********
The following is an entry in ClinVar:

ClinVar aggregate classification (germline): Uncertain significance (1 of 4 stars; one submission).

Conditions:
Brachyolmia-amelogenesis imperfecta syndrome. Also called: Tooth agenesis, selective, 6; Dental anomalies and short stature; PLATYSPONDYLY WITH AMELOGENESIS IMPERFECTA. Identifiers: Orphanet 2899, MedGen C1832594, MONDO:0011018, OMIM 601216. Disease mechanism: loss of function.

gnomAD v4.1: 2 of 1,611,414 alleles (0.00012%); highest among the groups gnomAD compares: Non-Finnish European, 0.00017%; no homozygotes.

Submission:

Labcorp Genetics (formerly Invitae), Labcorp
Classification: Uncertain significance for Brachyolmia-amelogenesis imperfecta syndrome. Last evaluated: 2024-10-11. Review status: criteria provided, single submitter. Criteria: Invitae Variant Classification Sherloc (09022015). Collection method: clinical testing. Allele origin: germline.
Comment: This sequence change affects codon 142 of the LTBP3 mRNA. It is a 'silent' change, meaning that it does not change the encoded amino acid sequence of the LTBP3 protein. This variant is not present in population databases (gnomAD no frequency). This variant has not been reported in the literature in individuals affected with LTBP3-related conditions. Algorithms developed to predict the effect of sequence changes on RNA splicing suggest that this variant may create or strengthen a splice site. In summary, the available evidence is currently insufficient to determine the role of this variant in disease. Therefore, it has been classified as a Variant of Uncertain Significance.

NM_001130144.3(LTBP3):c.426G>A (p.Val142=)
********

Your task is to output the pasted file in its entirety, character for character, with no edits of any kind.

The following is an entry in ClinVar:

ClinVar aggregate classification (germline): Uncertain significance (1 of 4 stars; one submission).

Conditions:
Brachyolmia-amelogenesis imperfecta syndrome. Also called: Tooth agenesis, selective, 6; Dental anomalies and short stature; PLATYSPONDYLY WITH AMELOGENESIS IMPERFECTA. Identifiers: Orphanet 2899, MedGen C1832594, MONDO:0011018, OMIM 601216. Disease mechanism: loss of function.

gnomAD v4.1: 2 of 1,611,414 alleles (0.00012%); highest among the groups gnomAD compares: Non-Finnish European, 0.00017%; no homozygotes.

Submission:

Labcorp Genetics (formerly Invitae), Labcorp
Classification: Uncertain significance for Brachyolmia-amelogenesis imperfecta syndrome. Last evaluated: 2024-10-11. Review status: criteria provided, single submitter. Criteria: Invitae Variant Classification Sherloc (09022015). Collection method: clinical testing. Allele origin: germline.
Comment: This sequence change affects codon 142 of the LTBP3 mRNA. It is a 'silent' change, meaning that it does not change the encoded amino acid sequence of the LTBP3 protein. This variant is not present in population databases (gnomAD no frequency). This variant has not been reported in the literature in individuals affected with LTBP3-related conditions. Algorithms developed to predict the effect of sequence changes on RNA splicing suggest that this variant may create or strengthen a splice site. In summary, the available evidence is currently insufficient to determine the role of this variant in disease. Therefore, it has been classified as a Variant of Uncertain Significance.

NM_001130144.3(LTBP3):c.426G>A (p.Val142=)